An updated "Dallas" series began in June 2012 on the TNT network with Hagman reprising his J.R. role with original cast members Linda Gray, who played J.R.'s long-suffering wife, Sue Ellen, and Patrick Duffy, who was his brother Bobby. The show was to focus on the sons of J.R. and Bobby.
Hagman had a wide eccentric streak. When he first met actress Lauren Bacall, he licked her arm because he had been told she did not like to be touched and he was known for leading parades on the Malibu beach and showing up at a grocery store in a gorilla suit. Above his Malibu home flew a flag with the credo "Vita Celebratio Est (Life Is a Celebration)" and he lived hard for many years.
In 1967, rock musician David Crosby turned him on to LSD, which Hagman said took away his fear of death, and Jack Nicholson introduced him to marijuana because Nicholson thought he was drinking too much.
Hagman had started drinking as a teenager and said he did not stop until the moment in 1992 when his doctor told him he had cirrhosis of the liver and could die within six months. Hagman wrote that for the past 15 years he had been drinking about four bottles of champagne a day, including while on the "Dallas" set.
LIVER TRANSPLANT
In July 1995, he was diagnosed with liver cancer, which led him to quit smoking, and a month later he underwent a liver transplant.
After giving up his vices, Hagman said he did not lose his zest for life.
"It's the same old Larry Hagman," he told a reporter. "He's just a littler sober-er."
Hagman was born on September 21, 1931, in Weatherford, Texas, and his father was a lawyer who dealt with the Texas oil barons Hagman would later come to portray. He was still a boy when his parents divorced and he went to Los Angeles with Martin, who would become a Broadway and Hollywood musical star.
Hagman eventually landed in New York to pursue acting, making his stage debut there in "The Taming of the Shrew." In New York, he married Maj Axelsson in 1954 while they were in a production of "South Pacific. The marriage produced two children, Heidi and Preston.
Hagman served in the Air Force, spending five years in Europe as the director of USO shows, and on his return to New York he took a starring role in the daytime soap "The Edge of Night." His breakthrough came in 1965 when he landed the "I Dream of Jeannie" role opposite Barbara Eden.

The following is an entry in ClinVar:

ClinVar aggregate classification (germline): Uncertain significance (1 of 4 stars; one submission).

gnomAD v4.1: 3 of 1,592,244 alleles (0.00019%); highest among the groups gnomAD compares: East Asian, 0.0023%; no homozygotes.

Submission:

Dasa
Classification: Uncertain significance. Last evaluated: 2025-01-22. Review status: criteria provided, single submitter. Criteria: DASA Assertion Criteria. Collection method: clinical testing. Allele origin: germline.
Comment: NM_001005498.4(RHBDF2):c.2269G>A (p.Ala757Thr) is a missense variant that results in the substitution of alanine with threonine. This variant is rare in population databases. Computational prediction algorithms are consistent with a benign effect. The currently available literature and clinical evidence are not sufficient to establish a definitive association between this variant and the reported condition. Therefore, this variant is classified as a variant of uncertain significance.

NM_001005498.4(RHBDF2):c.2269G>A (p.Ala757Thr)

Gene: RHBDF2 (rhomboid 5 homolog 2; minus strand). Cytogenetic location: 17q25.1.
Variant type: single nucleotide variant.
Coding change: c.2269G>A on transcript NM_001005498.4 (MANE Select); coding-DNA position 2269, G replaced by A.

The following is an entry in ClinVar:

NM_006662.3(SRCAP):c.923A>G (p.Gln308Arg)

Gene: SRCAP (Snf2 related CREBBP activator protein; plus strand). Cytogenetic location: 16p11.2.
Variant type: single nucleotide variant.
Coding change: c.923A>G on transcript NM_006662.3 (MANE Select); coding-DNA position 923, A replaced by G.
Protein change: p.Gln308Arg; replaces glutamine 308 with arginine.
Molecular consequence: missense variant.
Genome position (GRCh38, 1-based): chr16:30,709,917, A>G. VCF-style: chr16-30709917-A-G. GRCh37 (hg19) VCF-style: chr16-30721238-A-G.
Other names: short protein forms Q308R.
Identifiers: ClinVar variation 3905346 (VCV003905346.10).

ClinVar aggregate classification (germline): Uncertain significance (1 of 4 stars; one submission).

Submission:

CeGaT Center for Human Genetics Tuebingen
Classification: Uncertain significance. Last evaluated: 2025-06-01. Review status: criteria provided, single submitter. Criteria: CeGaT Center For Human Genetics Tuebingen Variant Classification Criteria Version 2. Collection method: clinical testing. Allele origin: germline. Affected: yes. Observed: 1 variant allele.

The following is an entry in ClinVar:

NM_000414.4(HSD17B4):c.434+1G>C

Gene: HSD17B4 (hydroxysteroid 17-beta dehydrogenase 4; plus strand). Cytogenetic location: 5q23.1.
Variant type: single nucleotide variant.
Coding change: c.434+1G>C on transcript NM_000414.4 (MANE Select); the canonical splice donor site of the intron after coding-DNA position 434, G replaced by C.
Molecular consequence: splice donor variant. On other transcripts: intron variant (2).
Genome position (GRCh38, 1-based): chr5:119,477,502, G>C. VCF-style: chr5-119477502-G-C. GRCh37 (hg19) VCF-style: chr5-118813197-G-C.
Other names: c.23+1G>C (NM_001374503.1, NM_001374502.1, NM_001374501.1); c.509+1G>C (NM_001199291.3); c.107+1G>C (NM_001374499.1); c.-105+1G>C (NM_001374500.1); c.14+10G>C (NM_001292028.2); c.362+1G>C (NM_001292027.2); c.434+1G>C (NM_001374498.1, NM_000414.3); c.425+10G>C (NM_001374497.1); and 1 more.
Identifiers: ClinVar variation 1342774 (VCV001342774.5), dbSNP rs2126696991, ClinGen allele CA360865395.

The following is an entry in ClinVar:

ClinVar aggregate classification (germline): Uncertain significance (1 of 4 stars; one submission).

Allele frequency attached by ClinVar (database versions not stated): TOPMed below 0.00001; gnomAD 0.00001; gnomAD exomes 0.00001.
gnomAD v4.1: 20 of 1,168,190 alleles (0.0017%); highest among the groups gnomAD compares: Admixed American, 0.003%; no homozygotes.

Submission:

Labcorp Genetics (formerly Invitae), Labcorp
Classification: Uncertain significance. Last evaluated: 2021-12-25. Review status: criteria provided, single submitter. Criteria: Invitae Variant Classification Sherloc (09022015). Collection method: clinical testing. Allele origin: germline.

In his later years, Hagman became an advocate for organ transplants and an anti-smoking campaigner. He also was devoted to solar energy, telling the New York Times he had a $750,000 solar panel system at his Ojai estate, and made a commercial in which he portrayed a J.R. Ewing who had forsaken oil for solar power. He was a longtime member of the Peace and Freedom Party, a minor leftist organization in California.
Hagman told the Times that after death he wanted his remains to be "spread over a field and have marijuana and wheat planted and harvest it in a couple of years and then have a big marijuana cake, enough for 200 to 300 people. People would eat a little of Larry."
(Writing by Bill Trott in Washington; Additional reporting by Alex Dobuszinkis in Los Angeles; Editing by Peter Cooney)
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Postby bionic » Sun Nov 25, 2012 12:35 am

Good ol Larry/JR..R.I.P.
Willie Wonka quotes..
What is this Wonka, some kind of funhouse?
Why? Are you having fun?
A little nonsense now and then is relished by the wisest men.
We are the music makers, we are the dreamers of dreams
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Postby chiselray » Sun Dec 09, 2012 2:53 am

greeney2 wrote:I watched a few of the new Dallas and lost interest, how did the season turn out in the story line?


Ol Clint is an Icon, but in very good condition, jogs and is very active, never had any illnesses I remember. Larry took a lot of critism in the 90's along with Mickey Mantle who both recieved liver transplants, and people were outraged an organ would go for someone who's lifestyles got them in that condition, rather than some deserving child who had liver disease. They thought fame and fortune for both of them took them to the head of the organ doner line.


Dallas's most recent season i would say was quite good , big fan of that kind of drama ,the Ewing sons have grown up and pretty much chips of the old block.Obviously Bobbys son was adopted but still more a stone of justice as Bobby always seemed to be ,but does show the ability to bend justice a little if need be ..
The same kinda drama you would expect has unfolded through the episodes ,at one point i thought it was heading along the lines of more like an episode of teh shield or similar ,where the lines of justice become blurred ,really good in my eyes ,Jr's son was obviously bathed in Ewing oil it would seem in the earliest of episodes ,all business head and less heart for the relatives if they step on his toes.
I have to catch up on it ,i have lost the storyline since a good month ago now, maybe 2 ..
I think clint is just such a hard bastard the only thing that may kill him ,is himself.